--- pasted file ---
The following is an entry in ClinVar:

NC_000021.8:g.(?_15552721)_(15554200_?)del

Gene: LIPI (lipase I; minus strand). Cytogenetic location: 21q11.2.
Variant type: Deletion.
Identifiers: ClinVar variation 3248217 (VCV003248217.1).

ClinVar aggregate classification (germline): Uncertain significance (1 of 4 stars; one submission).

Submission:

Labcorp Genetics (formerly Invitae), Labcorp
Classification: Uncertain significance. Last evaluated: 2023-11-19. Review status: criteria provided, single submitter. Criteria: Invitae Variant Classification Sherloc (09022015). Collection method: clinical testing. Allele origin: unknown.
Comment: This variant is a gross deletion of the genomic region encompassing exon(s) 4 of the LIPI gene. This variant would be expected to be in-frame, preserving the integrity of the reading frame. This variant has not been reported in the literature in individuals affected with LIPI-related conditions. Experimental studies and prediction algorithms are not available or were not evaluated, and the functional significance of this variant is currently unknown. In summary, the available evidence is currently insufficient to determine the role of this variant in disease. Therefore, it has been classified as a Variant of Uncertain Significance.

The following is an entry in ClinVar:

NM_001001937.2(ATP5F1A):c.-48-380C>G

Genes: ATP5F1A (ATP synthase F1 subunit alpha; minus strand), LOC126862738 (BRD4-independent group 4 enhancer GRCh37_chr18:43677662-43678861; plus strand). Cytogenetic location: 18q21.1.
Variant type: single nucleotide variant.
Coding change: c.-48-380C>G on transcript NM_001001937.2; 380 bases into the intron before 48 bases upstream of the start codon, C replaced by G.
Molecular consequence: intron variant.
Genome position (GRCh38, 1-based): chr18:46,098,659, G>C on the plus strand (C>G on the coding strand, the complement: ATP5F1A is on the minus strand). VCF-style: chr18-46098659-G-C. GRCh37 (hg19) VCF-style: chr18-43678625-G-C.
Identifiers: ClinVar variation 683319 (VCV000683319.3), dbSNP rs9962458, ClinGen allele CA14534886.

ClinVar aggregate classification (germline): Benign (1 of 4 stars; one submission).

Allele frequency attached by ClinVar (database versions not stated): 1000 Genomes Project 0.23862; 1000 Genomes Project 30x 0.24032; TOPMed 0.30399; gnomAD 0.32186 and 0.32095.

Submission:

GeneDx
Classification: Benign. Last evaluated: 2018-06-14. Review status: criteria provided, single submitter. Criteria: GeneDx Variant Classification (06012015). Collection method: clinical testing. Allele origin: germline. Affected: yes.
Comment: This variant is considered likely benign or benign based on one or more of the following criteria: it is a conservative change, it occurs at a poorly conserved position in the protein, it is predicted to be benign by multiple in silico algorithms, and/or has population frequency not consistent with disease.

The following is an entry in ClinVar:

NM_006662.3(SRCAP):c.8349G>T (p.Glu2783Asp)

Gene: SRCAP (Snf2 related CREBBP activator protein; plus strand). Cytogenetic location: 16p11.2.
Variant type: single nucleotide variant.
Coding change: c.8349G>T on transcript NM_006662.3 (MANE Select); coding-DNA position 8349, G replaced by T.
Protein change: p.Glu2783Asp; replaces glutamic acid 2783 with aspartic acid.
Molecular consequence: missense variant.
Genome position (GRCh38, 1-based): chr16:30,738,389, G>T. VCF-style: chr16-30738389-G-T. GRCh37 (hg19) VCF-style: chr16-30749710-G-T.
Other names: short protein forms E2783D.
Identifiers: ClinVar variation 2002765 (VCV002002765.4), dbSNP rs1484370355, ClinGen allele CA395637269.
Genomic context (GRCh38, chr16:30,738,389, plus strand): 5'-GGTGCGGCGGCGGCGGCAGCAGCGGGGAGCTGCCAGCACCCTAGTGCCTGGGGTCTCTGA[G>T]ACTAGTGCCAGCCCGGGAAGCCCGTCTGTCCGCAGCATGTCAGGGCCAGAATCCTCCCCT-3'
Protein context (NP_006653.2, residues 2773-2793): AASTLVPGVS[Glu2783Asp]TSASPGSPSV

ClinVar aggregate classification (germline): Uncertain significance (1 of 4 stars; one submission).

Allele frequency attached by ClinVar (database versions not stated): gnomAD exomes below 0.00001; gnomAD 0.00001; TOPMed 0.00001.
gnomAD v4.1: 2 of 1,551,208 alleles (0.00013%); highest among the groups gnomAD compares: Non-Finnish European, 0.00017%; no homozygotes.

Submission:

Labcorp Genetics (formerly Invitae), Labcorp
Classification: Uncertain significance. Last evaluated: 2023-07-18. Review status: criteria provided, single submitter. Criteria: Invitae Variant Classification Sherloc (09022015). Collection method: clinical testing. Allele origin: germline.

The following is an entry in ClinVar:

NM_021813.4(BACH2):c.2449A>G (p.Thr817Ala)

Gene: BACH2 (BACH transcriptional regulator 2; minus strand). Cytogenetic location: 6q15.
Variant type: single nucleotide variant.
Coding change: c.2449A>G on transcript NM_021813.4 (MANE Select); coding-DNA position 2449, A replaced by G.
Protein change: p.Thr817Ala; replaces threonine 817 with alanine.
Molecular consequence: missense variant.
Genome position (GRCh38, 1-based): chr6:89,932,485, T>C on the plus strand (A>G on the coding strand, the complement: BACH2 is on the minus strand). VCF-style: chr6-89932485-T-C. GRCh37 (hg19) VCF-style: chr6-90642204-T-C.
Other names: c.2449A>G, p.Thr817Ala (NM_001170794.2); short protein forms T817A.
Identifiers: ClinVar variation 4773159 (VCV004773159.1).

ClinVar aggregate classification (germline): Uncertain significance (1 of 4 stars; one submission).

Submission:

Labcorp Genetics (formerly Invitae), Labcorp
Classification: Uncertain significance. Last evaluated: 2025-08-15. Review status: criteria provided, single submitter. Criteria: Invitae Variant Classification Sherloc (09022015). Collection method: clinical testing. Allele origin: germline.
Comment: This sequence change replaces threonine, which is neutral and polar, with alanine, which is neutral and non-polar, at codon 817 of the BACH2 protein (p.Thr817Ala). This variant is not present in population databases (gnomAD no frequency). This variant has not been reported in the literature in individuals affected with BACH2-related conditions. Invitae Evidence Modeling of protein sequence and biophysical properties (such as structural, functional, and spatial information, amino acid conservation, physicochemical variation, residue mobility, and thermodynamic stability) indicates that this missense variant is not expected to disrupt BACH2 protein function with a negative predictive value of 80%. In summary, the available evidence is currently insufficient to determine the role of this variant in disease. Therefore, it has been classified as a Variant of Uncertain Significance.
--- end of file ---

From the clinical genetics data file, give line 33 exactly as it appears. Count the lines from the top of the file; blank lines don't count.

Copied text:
Other names: short protein forms E2783D.